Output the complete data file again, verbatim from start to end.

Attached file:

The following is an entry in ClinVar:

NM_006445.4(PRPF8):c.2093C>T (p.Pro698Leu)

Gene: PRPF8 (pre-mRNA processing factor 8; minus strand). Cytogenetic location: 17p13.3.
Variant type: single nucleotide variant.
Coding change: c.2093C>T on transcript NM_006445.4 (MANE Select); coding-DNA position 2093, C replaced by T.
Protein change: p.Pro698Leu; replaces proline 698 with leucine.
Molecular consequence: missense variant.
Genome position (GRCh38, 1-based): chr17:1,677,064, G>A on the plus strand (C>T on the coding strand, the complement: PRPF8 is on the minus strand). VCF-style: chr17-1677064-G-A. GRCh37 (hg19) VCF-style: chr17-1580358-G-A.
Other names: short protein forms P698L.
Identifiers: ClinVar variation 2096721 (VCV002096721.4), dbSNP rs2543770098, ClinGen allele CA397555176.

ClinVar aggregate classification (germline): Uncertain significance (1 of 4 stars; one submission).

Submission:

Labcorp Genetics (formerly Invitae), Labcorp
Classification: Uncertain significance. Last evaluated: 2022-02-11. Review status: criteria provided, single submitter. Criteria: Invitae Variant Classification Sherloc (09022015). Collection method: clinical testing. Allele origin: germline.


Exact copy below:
The following is an entry in ClinVar:

NM_006445.4(PRPF8):c.2093C>T (p.Pro698Leu)

Gene: PRPF8 (pre-mRNA processing factor 8; minus strand). Cytogenetic location: 17p13.3.
Variant type: single nucleotide variant.
Coding change: c.2093C>T on transcript NM_006445.4 (MANE Select); coding-DNA position 2093, C replaced by T.
Protein change: p.Pro698Leu; replaces proline 698 with leucine.
Molecular consequence: missense variant.
Genome position (GRCh38, 1-based): chr17:1,677,064, G>A on the plus strand (C>T on the coding strand, the complement: PRPF8 is on the minus strand). VCF-style: chr17-1677064-G-A. GRCh37 (hg19) VCF-style: chr17-1580358-G-A.
Other names: short protein forms P698L.
Identifiers: ClinVar variation 2096721 (VCV002096721.4), dbSNP rs2543770098, ClinGen allele CA397555176.

ClinVar aggregate classification (germline): Uncertain significance (1 of 4 stars; one submission).

Submission:

Labcorp Genetics (formerly Invitae), Labcorp
Classification: Uncertain significance. Last evaluated: 2022-02-11. Review status: criteria provided, single submitter. Criteria: Invitae Variant Classification Sherloc (09022015). Collection method: clinical testing. Allele origin: germline.